Wahlin S, et al. (2010) Combined liver and kidney transplantation in acute intermittent porphyria. Transpl. Int. 23:e18–21.CrossRefPubMedGoogle Scholar
  9. 9.
    Balwani M, et al. (2013) Loss-of-function ferrochelatase and gain-of-function erythroid-specific 5-aminolevulinate synthase mutations causing erythropoietic protoporphyria and X-linked protoporphyria in North American patients reveal novel mutations and a high prevalence of X-linked protoporphyria. Mol. Med. 19:26–35.CrossRefPubMedPubMedCentralGoogle Scholar
  10. 10.
    Cotter PD, Rucknagel DL, Bishop DF. (1994) X-linked sideroblastic anemia: identification of the mutation in the erythroid-specific delta-aminolevulinate synthase gene (ALAS2) in the original family described by Cooley. Blood. 84:3915–24.PubMedGoogle Scholar
  11. 11.
    Bishop DF, Tchaikovskii V, Hoffbrand AV, Fraser ME, Margolis S. (2012) X-linked sideroblastic anemia due to carboxy-terminal ALAS2 mutations that cause loss of binding to the beta-subunit of succinyl-CoA synthetase (SUCLA2). J. Biol. Chem. 287:28943–55.CrossRefPubMedPubMedCentralGoogle Scholar
  12. 12.
    Furuyama K, et al. (1997) Pyridoxine refractory X-linked sideroblastic anemia caused by a point mutation in the erythroid 5-aminolevulinate synthase gene. Blood. 90:822–30.PubMedGoogle Scholar
  13. 13.
    Laemmli UK, Favre M. (1973) Maturation of the head of bacteriophage T4. I. DNA packaging events. J. Mol. Biol. 80:575–99.CrossRefPubMedGoogle Scholar
  14. 14.
    Urata G, Granick S. (1963) Biosynthesis of alphaaminoketones and the metabolism of aminoacetone. J. Biol. Chem. 238:811–20.PubMedGoogle Scholar
  15. 15.
    Bishop DF, et al. (1978) Pilot scale purification of alpha-galactosidase A from Cohn fraction IV-1 of human plasma. Biochim. Biophys. Acta. 524:109–20.CrossRefPubMedGoogle Scholar
  16. 16.
    Kadirvel S, et al. (2012) The carboxyl-terminal region of erythroid-specific 5-aminolevulinate synthase acts as an intrinsic modifier for its catalytic activity and protein stability. Exp. Hematol. 40:477–86.e1.CrossRefPubMedGoogle Scholar
  17. 17.
    Shah DI, et al. (2012) Mitochondrial Atpif1 regulates haem synthesis in developing erythroblasts. Nature. 491:608–12.CrossRefPubMedPubMedCentralGoogle Scholar
  18. 18.
    Surinya KH, Cox TC, Masy B. (1997) Transcriptional regulation of the human erythroid 5-aminolevulinase synthase gene. J. Biol. Chem. 272:26585–94.CrossRefPubMedGoogle Scholar
  19. 19.
    Lendrihas T, Hunter GA, Ferreira GC. (2010) Targeting the active site gate to yield hyperactive variants of 5-aminolevulinate synthase. J. Biol. Chem. 285:13704–11.CrossRefPubMedPubMedCentralGoogle Scholar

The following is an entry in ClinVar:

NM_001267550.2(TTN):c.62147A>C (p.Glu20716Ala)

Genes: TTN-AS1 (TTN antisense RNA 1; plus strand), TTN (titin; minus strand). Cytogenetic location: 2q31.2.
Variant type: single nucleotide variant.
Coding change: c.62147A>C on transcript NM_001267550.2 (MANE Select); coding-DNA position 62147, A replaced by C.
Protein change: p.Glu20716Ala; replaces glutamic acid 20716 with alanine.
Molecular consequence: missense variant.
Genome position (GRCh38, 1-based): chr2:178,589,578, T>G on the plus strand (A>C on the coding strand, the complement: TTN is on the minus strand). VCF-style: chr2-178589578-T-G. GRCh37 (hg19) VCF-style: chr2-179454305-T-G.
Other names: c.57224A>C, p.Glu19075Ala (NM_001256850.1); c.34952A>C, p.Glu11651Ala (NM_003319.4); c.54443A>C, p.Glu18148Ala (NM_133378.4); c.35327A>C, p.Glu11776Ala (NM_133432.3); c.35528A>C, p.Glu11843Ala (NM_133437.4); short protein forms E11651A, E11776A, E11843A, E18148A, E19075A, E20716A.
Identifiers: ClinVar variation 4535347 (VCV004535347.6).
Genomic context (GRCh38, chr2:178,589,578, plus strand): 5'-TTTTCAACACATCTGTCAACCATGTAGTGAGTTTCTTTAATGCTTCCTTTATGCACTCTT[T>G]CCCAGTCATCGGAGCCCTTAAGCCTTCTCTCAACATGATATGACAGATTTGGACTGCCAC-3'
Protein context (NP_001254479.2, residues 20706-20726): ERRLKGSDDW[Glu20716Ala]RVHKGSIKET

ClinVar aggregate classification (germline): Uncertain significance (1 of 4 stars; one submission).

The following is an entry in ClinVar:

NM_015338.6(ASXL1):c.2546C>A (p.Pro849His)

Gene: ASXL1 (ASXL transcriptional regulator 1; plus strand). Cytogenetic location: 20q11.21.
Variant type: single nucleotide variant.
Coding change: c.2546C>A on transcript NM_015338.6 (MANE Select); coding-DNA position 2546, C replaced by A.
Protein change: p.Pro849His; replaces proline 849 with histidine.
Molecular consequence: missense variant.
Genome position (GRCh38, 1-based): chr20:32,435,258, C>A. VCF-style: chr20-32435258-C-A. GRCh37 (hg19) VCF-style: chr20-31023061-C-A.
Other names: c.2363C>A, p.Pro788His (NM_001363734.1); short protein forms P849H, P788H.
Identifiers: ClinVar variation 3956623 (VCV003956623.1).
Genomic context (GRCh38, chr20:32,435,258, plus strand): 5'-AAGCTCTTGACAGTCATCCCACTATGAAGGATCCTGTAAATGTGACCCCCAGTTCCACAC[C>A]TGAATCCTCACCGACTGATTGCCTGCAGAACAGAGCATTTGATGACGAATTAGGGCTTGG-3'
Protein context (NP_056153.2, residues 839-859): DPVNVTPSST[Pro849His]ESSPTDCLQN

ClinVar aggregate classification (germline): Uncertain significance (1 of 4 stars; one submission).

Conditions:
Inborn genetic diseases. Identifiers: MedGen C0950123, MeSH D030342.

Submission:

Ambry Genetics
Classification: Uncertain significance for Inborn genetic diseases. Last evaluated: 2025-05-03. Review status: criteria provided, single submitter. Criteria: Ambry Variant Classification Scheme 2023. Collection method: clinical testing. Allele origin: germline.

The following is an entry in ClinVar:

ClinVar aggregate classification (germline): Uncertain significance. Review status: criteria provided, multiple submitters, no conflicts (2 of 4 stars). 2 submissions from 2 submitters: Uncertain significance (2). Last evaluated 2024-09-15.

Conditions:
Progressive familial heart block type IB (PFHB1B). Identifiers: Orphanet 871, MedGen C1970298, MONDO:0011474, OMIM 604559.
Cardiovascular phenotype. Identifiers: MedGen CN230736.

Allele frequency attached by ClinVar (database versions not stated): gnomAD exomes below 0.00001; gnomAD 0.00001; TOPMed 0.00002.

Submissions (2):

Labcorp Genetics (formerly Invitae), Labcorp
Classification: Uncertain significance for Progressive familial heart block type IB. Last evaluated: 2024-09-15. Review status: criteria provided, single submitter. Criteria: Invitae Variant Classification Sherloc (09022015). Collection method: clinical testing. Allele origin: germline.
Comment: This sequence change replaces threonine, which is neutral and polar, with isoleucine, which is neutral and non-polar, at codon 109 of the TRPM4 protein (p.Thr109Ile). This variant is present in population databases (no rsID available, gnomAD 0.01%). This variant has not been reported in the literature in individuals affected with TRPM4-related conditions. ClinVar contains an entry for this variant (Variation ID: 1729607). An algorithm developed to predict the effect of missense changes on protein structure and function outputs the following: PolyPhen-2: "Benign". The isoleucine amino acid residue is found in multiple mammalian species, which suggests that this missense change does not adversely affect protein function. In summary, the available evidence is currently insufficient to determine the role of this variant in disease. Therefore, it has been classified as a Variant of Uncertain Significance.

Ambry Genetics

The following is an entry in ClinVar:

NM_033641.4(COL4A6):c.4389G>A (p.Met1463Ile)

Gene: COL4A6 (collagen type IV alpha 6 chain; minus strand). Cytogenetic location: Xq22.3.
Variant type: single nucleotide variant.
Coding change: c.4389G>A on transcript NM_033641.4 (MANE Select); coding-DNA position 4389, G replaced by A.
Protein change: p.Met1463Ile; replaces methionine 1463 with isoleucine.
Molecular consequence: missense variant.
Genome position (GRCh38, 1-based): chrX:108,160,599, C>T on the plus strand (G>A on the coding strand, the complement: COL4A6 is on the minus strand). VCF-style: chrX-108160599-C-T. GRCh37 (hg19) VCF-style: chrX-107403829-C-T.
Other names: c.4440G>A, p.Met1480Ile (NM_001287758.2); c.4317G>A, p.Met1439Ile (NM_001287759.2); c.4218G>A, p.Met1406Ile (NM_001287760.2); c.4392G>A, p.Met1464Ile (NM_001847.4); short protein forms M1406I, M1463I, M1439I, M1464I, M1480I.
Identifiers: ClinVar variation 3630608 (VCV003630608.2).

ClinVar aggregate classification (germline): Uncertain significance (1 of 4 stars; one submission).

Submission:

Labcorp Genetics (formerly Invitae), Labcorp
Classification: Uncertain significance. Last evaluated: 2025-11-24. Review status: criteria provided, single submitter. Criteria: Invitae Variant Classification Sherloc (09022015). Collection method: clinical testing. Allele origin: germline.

20. 20.
    Chen W, Dailey HA, Paw BH. (2010) Ferrochelatase forms an oligomeric complex with mitoferrin-1 and Abcb10 for erythroid heme biosynthesis. Blood. 116:628–30.CrossRefPubMedPubMedCentralGoogle Scholar
  21. 21.
    Ducamp S, et al. (2013) Molecular and functional analysis of the C-terminal region of human erythroid-specific 5-aminolevulinic synthase associated with X-linked dominant protoporphyria (XLDPP). Hum. Mol. Genet. 2013, Jan 3 [Epub ahead of print].Google Scholar

Copyright information

© The Author(s) 2013

Open Access This article is licensed under a Creative Commons Attribution-NonCommercial-NoDerivatives 4.0 International License, which permits any non-commercial use, sharing, distribution and reproduction in any medium or format, as long as you give appropriate credit to the original author(s) and the source, and provide a link to the Creative Commons license. You do not have permission under this license to share adapted material derived from this article or parts of it.

The images or other third party material in this article are included in the article’s Creative Commons license, unless indicated otherwise in a credit line to the material. If material is not included in the article’s Creative Commons license and your intended use is not permitted by statutory regulation or exceeds the permitted use, you will need to obtain permission directly from the copyright holder.

To view a copy of this license, visit (

Authors and Affiliations

  • David F. Bishop
    • 1
  • Vassili Tchaikovskii
    • 1
  • Irina Nazarenko
    • 1
  • Robert J. Desnick
    • 1
  1. 1.Department of Genetics and Genomic Sciences, Icahn School of Medicine at Mount SinaiMount Sinai Medical CenterNew YorkUSA

Personalised recommendations